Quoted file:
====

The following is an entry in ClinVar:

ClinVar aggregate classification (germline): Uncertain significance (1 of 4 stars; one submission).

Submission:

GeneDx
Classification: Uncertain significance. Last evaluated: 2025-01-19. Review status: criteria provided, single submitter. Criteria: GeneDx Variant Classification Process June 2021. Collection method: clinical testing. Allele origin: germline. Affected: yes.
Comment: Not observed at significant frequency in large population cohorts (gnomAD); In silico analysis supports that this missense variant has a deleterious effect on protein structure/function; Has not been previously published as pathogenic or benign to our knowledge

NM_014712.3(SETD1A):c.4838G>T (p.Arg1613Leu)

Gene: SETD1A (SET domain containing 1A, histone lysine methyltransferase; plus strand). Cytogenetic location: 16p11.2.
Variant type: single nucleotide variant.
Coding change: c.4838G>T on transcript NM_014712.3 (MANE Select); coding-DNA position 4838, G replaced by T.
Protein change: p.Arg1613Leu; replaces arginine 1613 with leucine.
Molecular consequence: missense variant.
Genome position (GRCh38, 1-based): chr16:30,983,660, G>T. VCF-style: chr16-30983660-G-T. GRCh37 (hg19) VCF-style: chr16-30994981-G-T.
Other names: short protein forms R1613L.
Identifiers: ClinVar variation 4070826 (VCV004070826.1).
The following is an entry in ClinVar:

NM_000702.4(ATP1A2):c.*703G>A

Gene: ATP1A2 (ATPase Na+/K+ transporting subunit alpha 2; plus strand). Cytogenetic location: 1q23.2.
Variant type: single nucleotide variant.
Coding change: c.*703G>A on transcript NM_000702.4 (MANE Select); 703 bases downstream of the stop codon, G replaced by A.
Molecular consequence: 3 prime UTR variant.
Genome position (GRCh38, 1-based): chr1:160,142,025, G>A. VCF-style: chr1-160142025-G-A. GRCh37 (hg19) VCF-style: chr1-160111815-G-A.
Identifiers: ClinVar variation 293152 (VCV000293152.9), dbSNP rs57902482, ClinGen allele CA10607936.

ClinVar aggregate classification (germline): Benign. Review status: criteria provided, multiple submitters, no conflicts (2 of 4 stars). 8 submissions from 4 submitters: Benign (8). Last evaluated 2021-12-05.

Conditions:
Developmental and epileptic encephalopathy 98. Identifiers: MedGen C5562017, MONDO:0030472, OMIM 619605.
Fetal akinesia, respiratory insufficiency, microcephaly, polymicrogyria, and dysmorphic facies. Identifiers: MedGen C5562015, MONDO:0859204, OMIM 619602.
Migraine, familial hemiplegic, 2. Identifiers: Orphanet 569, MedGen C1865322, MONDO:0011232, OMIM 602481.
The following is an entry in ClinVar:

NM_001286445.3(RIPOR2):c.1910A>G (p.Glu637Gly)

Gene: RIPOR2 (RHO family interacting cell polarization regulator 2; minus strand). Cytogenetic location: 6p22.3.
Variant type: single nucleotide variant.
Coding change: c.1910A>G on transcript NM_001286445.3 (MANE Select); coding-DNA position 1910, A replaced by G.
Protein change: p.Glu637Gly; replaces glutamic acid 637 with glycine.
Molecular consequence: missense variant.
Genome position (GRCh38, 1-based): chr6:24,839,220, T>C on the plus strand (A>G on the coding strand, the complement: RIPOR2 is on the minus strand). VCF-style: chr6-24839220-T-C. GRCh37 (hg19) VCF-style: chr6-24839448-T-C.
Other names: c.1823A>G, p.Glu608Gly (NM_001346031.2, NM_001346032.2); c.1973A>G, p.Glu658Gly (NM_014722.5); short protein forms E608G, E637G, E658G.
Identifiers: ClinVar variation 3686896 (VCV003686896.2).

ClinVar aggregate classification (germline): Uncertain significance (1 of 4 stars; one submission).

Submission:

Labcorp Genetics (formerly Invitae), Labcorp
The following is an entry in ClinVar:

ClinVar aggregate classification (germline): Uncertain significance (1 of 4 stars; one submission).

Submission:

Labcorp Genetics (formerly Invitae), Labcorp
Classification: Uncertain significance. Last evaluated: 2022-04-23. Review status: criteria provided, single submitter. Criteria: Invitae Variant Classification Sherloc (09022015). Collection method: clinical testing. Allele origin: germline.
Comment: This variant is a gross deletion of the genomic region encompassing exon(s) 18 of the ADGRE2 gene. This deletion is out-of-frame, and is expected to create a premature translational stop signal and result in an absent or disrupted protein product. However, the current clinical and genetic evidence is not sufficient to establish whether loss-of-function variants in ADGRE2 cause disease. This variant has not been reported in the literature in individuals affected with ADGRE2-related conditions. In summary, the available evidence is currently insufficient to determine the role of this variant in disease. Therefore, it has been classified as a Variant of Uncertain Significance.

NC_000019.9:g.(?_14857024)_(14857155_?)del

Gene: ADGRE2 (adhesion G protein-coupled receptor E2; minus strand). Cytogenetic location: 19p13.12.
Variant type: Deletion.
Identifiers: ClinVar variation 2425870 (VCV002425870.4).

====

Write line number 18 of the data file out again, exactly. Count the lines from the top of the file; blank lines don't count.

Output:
Gene: ATP1A2 (ATPase Na+/K+ transporting subunit alpha 2; plus strand). Cytogenetic location: 1q23.2.